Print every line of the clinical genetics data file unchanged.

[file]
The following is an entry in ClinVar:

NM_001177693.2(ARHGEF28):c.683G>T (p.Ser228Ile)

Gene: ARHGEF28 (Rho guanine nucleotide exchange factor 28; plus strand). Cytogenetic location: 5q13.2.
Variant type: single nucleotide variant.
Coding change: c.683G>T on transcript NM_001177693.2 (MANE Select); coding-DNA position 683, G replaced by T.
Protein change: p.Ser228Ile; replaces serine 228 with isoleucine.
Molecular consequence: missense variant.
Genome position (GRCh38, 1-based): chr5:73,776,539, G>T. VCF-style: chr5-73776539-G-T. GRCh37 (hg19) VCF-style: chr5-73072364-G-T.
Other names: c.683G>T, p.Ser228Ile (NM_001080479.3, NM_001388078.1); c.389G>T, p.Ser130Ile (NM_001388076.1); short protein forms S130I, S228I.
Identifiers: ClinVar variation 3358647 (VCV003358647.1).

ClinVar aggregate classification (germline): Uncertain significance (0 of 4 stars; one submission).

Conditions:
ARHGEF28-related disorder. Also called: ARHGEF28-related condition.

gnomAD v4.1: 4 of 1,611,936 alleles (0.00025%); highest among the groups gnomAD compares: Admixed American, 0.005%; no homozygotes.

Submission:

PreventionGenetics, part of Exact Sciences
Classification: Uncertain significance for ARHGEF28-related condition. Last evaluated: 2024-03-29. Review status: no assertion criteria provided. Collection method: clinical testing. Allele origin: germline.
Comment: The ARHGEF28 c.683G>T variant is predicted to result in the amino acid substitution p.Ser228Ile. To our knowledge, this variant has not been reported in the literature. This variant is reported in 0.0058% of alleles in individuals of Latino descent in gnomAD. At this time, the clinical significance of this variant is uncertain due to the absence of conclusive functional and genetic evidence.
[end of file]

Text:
The following is an entry in ClinVar:

NM_001177693.2(ARHGEF28):c.683G>T (p.Ser228Ile)

Gene: ARHGEF28 (Rho guanine nucleotide exchange factor 28; plus strand). Cytogenetic location: 5q13.2.
Variant type: single nucleotide variant.
Coding change: c.683G>T on transcript NM_001177693.2 (MANE Select); coding-DNA position 683, G replaced by T.
Protein change: p.Ser228Ile; replaces serine 228 with isoleucine.
Molecular consequence: missense variant.
Genome position (GRCh38, 1-based): chr5:73,776,539, G>T. VCF-style: chr5-73776539-G-T. GRCh37 (hg19) VCF-style: chr5-73072364-G-T.
Other names: c.683G>T, p.Ser228Ile (NM_001080479.3, NM_001388078.1); c.389G>T, p.Ser130Ile (NM_001388076.1); short protein forms S130I, S228I.
Identifiers: ClinVar variation 3358647 (VCV003358647.1).

ClinVar aggregate classification (germline): Uncertain significance (0 of 4 stars; one submission).

Conditions:
ARHGEF28-related disorder. Also called: ARHGEF28-related condition.

gnomAD v4.1: 4 of 1,611,936 alleles (0.00025%); highest among the groups gnomAD compares: Admixed American, 0.005%; no homozygotes.

Submission:

PreventionGenetics, part of Exact Sciences
Classification: Uncertain significance for ARHGEF28-related condition. Last evaluated: 2024-03-29. Review status: no assertion criteria provided. Collection method: clinical testing. Allele origin: germline.
Comment: The ARHGEF28 c.683G>T variant is predicted to result in the amino acid substitution p.Ser228Ile. To our knowledge, this variant has not been reported in the literature. This variant is reported in 0.0058% of alleles in individuals of Latino descent in gnomAD. At this time, the clinical significance of this variant is uncertain due to the absence of conclusive functional and genetic evidence.